Sputnik: According to the first independent analysis of Britain exit terms, Theresa May's Brexit deal could leave the UK £100bn poorer each year in first decade outside of the EU. What does this embarrassing ruling mean for Theresa May's deal?
Jerry Hicks: I think its chickens coming homes to roost, I think its poetic justice, its sweet revenge for Cameron in first place calling the referendum. Not on a basis of principle, EU or not, it was to suck up rabid right-wing UKIP votes and that has lead us to this downward spiral. I am in an empty shopping mall in the centre of Bristol a few weeks before Christmas and I'm outside a foreign exchange shop at the moment, where I can the see the pound has lost about 20% of its value over the last 2 years.
Theresa May called a snap election thinking she would sweep the board and these tory politicians are reaping the whirlwind of their making. I think although I am an international socialist, I'm not pro-European, the material circumstances at the moment are that it was the right wing leading the way and small wonder now is in disarray and dismay. Theresa Dismay.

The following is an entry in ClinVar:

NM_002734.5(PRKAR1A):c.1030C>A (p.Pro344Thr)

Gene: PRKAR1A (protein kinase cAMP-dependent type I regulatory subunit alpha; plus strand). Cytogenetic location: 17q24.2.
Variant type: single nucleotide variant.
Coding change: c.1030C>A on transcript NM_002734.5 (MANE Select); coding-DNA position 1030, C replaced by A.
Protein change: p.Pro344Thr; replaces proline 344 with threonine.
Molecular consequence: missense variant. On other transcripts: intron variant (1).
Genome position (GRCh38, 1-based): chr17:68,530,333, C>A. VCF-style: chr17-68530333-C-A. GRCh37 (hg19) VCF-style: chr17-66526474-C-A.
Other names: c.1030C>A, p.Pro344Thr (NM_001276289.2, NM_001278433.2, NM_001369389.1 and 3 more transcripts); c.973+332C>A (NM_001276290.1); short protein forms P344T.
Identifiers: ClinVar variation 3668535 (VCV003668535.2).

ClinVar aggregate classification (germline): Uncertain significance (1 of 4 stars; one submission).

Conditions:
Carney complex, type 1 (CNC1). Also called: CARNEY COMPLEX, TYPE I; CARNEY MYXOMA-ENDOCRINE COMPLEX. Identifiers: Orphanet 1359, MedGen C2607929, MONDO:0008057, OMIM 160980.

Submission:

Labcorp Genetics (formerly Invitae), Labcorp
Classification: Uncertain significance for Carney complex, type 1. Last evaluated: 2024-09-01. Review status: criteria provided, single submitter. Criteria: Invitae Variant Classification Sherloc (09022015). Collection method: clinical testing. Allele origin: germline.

Sputnik: From left to right, politicians and the general public have united to condemn the prime minister's Brexit deal. Is there any possibility that her deal will make it through parliament?
Jerry Hicks: I don't think there is a snowballs chance in hell of the deal going through. Left and right have united and all the positions in the middle except from the BBC which are still the tory party media wing. They are putting a bit of a gloss on it in the prospect that it might get through and all those other things but I think it was doomed to fail in any event and I think that doomsday is coming closer. I think that Labour have conducted themselves tremendously and continued to do so and what most people are seeing, recognizing or otherwise, that there is an alternative to Theresa May and that alternative is not Michael Gove or Boris Johnson but instead a Corbyn-led Labour Government.
Sputnik: Finally, If not this deal, what Brexit approach should Britain be taking before we leave the EU in March?
Jerry Hicks: I don't think that it's a given that we will be leaving the EU in March. I think if the deal is voted down in less than 2 weeks from now then all things are back on the table; whether it would be an extension of Article 50, leading to the possibility of a general election, a further vote on Brexit or otherwise, or my hope of a general election and the possibility of Corbyn leading a minority government if the tories fall. I don't think that March now is a foregone conclusion.
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